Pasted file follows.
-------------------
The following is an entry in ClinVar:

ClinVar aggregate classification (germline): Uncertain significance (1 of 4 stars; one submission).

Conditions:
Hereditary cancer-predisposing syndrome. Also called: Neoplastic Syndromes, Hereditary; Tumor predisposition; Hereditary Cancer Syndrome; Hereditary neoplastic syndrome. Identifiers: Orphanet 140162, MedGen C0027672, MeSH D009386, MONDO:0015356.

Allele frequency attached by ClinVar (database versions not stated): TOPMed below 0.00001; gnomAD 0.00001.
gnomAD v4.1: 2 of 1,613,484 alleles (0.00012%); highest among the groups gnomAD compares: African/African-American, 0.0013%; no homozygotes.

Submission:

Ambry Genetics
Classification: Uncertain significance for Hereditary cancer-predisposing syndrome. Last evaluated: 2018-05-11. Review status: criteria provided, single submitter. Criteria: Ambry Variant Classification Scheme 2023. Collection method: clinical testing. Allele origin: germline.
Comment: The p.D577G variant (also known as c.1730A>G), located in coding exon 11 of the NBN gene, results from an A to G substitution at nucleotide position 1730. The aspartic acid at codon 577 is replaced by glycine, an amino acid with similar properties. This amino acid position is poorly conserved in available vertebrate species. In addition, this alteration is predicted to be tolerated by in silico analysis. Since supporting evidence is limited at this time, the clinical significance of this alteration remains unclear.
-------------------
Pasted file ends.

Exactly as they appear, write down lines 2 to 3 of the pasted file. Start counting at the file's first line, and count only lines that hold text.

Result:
ClinVar aggregate classification (germline): Uncertain significance (1 of 4 stars; one submission).

Conditions: